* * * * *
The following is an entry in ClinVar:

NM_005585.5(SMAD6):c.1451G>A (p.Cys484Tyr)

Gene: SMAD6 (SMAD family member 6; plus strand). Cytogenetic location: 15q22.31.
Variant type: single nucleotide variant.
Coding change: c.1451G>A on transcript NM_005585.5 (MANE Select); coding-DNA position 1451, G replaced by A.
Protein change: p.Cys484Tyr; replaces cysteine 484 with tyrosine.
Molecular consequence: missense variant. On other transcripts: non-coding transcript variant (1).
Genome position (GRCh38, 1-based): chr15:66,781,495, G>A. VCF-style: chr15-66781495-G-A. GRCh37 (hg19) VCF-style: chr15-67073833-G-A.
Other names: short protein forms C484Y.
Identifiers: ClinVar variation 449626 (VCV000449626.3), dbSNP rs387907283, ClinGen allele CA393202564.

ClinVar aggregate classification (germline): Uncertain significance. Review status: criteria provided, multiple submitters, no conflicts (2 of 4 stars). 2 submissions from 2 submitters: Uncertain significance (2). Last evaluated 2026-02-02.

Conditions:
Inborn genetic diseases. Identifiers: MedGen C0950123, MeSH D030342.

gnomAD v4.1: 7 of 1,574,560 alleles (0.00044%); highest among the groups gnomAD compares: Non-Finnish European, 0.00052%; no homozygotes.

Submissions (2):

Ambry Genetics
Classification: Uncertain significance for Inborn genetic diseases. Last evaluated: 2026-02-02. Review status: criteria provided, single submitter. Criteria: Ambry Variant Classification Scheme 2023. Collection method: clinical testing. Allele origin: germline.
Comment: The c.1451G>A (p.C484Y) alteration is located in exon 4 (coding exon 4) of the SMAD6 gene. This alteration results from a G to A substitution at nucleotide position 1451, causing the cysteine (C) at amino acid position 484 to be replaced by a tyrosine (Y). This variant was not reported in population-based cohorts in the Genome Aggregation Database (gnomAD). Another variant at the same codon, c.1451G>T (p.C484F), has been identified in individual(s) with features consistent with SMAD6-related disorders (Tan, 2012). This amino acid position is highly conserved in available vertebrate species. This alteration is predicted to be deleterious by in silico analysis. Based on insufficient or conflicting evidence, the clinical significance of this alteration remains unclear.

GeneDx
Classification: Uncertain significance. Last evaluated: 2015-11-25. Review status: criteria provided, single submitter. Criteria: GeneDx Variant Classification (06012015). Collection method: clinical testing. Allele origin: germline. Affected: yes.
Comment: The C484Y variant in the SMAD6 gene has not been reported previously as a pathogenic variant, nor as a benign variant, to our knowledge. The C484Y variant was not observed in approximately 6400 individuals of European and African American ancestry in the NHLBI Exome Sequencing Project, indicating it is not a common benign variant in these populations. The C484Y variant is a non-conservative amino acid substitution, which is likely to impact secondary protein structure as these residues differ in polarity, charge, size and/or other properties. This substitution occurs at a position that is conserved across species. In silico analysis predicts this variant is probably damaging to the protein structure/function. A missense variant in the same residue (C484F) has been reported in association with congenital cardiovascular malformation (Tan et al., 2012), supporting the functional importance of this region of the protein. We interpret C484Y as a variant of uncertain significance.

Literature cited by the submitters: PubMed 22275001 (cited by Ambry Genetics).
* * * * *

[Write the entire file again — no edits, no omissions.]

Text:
The following is an entry in ClinVar:

NM_005585.5(SMAD6):c.1451G>A (p.Cys484Tyr)

Gene: SMAD6 (SMAD family member 6; plus strand). Cytogenetic location: 15q22.31.
Variant type: single nucleotide variant.
Coding change: c.1451G>A on transcript NM_005585.5 (MANE Select); coding-DNA position 1451, G replaced by A.
Protein change: p.Cys484Tyr; replaces cysteine 484 with tyrosine.
Molecular consequence: missense variant. On other transcripts: non-coding transcript variant (1).
Genome position (GRCh38, 1-based): chr15:66,781,495, G>A. VCF-style: chr15-66781495-G-A. GRCh37 (hg19) VCF-style: chr15-67073833-G-A.
Other names: short protein forms C484Y.
Identifiers: ClinVar variation 449626 (VCV000449626.3), dbSNP rs387907283, ClinGen allele CA393202564.

ClinVar aggregate classification (germline): Uncertain significance. Review status: criteria provided, multiple submitters, no conflicts (2 of 4 stars). 2 submissions from 2 submitters: Uncertain significance (2). Last evaluated 2026-02-02.

Conditions:
Inborn genetic diseases. Identifiers: MedGen C0950123, MeSH D030342.

gnomAD v4.1: 7 of 1,574,560 alleles (0.00044%); highest among the groups gnomAD compares: Non-Finnish European, 0.00052%; no homozygotes.

Submissions (2):

Ambry Genetics
Classification: Uncertain significance for Inborn genetic diseases. Last evaluated: 2026-02-02. Review status: criteria provided, single submitter. Criteria: Ambry Variant Classification Scheme 2023. Collection method: clinical testing. Allele origin: germline.
Comment: The c.1451G>A (p.C484Y) alteration is located in exon 4 (coding exon 4) of the SMAD6 gene. This alteration results from a G to A substitution at nucleotide position 1451, causing the cysteine (C) at amino acid position 484 to be replaced by a tyrosine (Y). This variant was not reported in population-based cohorts in the Genome Aggregation Database (gnomAD). Another variant at the same codon, c.1451G>T (p.C484F), has been identified in individual(s) with features consistent with SMAD6-related disorders (Tan, 2012). This amino acid position is highly conserved in available vertebrate species. This alteration is predicted to be deleterious by in silico analysis. Based on insufficient or conflicting evidence, the clinical significance of this alteration remains unclear.

GeneDx
Classification: Uncertain significance. Last evaluated: 2015-11-25. Review status: criteria provided, single submitter. Criteria: GeneDx Variant Classification (06012015). Collection method: clinical testing. Allele origin: germline. Affected: yes.
Comment: The C484Y variant in the SMAD6 gene has not been reported previously as a pathogenic variant, nor as a benign variant, to our knowledge. The C484Y variant was not observed in approximately 6400 individuals of European and African American ancestry in the NHLBI Exome Sequencing Project, indicating it is not a common benign variant in these populations. The C484Y variant is a non-conservative amino acid substitution, which is likely to impact secondary protein structure as these residues differ in polarity, charge, size and/or other properties. This substitution occurs at a position that is conserved across species. In silico analysis predicts this variant is probably damaging to the protein structure/function. A missense variant in the same residue (C484F) has been reported in association with congenital cardiovascular malformation (Tan et al., 2012), supporting the functional importance of this region of the protein. We interpret C484Y as a variant of uncertain significance.

Literature cited by the submitters: PubMed 22275001 (cited by Ambry Genetics).